A young man who admitted to a charge of burglary was given the benefit of the doubt when he was not given a custodial sentence due to his plumbing studies.
On April 17 this year, 19-year-old Steven Arthur Junior Emile broke into the home of a medical personnel at around 1am.
The summary of facts showed that Emile entered the house in Tikioki through a bathroom window.
Realising the homeowner’s daughter was in the house, Emile ran out immediately.
This was Emile’s fifth appearance before the Court, his previous matters were also burglary and common assault.
Justice of the Peace Carmen Temata said it was disappointing to see him in Court for the fifth time.
She said Emile was employed at a resort and resided with his grandmother who expressed frustration.
JP Temata said in his probation report, Emile’s grandmother said he was a good worker, but he was stubborn and arrogant when he was drunk.
Defence lawyer Wilkie Rasmussen said while prosecution submitted a custodial sentencing, Probation Services suggested rehabilitation.
“Probation looks at this young man’s rehabilitation, he is undergoing a plumbing course, he is a model student.”
Rasmussen said Emile was one of those young men who had been at a crossroads, he had been in trouble in the past but now he realised his wrongdoings.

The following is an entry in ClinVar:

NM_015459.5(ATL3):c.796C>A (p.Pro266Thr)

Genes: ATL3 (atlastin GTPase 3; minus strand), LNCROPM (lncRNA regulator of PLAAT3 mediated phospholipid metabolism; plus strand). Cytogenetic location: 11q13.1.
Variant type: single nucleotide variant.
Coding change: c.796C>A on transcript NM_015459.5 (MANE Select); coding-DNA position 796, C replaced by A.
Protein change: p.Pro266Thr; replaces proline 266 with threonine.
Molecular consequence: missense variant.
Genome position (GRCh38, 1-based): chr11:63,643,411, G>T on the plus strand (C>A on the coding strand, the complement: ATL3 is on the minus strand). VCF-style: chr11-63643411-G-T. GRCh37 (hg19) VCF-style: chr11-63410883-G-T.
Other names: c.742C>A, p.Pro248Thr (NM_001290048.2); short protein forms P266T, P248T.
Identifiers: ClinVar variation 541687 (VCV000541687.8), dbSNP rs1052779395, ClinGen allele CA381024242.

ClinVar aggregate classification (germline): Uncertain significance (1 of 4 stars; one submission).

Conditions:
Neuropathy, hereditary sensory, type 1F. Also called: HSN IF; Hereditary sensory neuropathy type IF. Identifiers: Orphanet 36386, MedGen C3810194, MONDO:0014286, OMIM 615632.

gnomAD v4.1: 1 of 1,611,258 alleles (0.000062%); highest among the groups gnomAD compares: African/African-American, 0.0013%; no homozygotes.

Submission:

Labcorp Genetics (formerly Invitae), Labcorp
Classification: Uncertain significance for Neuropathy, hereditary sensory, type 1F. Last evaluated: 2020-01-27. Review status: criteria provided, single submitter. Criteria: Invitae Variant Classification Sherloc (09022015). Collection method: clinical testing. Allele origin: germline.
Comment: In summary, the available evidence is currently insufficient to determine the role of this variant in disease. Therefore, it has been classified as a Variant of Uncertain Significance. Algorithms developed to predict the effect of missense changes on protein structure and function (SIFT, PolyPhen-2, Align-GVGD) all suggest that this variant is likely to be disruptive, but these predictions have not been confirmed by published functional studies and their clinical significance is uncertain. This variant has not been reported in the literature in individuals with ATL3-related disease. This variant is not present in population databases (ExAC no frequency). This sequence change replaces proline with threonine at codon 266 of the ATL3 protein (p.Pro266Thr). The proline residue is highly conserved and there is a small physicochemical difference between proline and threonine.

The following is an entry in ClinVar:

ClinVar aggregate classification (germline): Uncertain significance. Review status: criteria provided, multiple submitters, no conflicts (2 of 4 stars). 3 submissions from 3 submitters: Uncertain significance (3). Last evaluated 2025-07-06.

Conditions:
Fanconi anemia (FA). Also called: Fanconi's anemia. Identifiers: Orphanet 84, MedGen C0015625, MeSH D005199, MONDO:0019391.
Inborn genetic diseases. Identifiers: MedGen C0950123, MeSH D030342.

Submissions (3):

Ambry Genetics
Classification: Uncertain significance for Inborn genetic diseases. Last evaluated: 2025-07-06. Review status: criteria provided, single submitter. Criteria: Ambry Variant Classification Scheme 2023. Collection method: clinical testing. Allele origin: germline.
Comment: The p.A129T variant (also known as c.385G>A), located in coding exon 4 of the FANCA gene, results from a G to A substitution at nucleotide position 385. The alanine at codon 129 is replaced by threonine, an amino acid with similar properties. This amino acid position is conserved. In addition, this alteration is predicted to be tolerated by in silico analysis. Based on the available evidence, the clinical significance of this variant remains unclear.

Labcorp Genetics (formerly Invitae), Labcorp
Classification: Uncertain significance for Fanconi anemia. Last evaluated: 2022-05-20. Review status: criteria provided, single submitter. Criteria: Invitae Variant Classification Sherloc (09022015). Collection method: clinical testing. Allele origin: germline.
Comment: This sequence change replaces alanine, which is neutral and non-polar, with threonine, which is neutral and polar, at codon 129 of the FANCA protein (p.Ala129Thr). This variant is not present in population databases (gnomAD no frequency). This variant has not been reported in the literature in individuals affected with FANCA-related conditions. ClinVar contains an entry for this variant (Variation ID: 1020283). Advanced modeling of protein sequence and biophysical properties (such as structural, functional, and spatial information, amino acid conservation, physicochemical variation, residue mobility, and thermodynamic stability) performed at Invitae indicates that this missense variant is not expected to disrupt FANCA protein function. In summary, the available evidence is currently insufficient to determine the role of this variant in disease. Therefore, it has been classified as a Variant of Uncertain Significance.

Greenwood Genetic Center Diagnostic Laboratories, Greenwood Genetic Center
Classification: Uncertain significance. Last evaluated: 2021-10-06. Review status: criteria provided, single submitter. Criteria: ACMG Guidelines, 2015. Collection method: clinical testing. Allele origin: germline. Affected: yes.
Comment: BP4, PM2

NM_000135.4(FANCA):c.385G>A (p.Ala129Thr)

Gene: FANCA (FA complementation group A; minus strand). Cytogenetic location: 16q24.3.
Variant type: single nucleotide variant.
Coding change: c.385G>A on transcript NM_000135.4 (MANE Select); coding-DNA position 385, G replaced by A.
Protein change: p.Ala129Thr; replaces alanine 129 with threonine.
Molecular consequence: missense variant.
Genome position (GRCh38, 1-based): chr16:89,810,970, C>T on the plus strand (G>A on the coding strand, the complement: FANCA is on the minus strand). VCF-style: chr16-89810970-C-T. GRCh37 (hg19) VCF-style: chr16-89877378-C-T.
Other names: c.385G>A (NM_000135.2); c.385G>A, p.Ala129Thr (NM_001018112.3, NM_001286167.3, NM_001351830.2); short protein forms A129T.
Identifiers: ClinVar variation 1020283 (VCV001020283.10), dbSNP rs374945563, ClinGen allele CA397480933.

“We need to have some faith, he will do his best,” Rasmussen said.
He said Emile did not come from a broken or dysfunctional family and the decisions of his past were his own.
JP Temata said Emile did not agree with the police summary of facts, but he did admit he was intoxicated when committing the crime.
She said the maximum penalty for his charge is five years imprisonment.
But police confirmed that nothing was taken, however the victim’s daughter was traumatised and they have taken necessary safety precautions.
JP Temata said she and other Justices of the Peace Bernice Manarangi and Mata Nooroa were close to sending the accused to prison.
However, due to his current plumbing course at the Cook Islands Tertiary Training Institution, Emile would not be able to continue the course from prison, she said.
“This maybe your last chance, should you appear in this Court again, you know what will happen.”
Emile was sentenced to 12 months’ probation with six months’ community service, with conditions not to consume or purchase alcohol and not to enter any liquor license premises.
He was also ordered to attend any counselling or workshops provided by Probation Services and not to leave Rarotonga without the approval of the High Court.